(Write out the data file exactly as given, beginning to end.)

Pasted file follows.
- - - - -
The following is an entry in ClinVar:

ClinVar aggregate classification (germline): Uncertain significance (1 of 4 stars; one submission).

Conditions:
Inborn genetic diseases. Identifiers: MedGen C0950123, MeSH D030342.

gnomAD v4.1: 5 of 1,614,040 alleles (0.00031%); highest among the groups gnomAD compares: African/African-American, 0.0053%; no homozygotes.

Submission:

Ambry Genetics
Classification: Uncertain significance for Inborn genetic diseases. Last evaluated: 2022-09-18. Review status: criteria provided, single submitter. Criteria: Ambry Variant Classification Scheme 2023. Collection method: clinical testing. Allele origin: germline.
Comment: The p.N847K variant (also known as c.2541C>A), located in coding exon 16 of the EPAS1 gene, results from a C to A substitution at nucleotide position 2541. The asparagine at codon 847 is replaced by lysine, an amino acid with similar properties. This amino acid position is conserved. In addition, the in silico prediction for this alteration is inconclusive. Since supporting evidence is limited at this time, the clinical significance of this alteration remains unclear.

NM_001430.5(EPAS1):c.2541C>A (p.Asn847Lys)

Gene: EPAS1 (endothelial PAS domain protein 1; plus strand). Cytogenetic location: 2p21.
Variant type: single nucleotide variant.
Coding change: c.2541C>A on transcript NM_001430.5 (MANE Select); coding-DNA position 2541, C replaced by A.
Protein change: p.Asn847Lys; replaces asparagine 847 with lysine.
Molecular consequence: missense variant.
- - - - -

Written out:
The following is an entry in ClinVar:

ClinVar aggregate classification (germline): Uncertain significance (1 of 4 stars; one submission).

Conditions:
Inborn genetic diseases. Identifiers: MedGen C0950123, MeSH D030342.

gnomAD v4.1: 5 of 1,614,040 alleles (0.00031%); highest among the groups gnomAD compares: African/African-American, 0.0053%; no homozygotes.

Submission:

Ambry Genetics
Classification: Uncertain significance for Inborn genetic diseases. Last evaluated: 2022-09-18. Review status: criteria provided, single submitter. Criteria: Ambry Variant Classification Scheme 2023. Collection method: clinical testing. Allele origin: germline.
Comment: The p.N847K variant (also known as c.2541C>A), located in coding exon 16 of the EPAS1 gene, results from a C to A substitution at nucleotide position 2541. The asparagine at codon 847 is replaced by lysine, an amino acid with similar properties. This amino acid position is conserved. In addition, the in silico prediction for this alteration is inconclusive. Since supporting evidence is limited at this time, the clinical significance of this alteration remains unclear.

NM_001430.5(EPAS1):c.2541C>A (p.Asn847Lys)

Gene: EPAS1 (endothelial PAS domain protein 1; plus strand). Cytogenetic location: 2p21.
Variant type: single nucleotide variant.
Coding change: c.2541C>A on transcript NM_001430.5 (MANE Select); coding-DNA position 2541, C replaced by A.
Protein change: p.Asn847Lys; replaces asparagine 847 with lysine.
Molecular consequence: missense variant.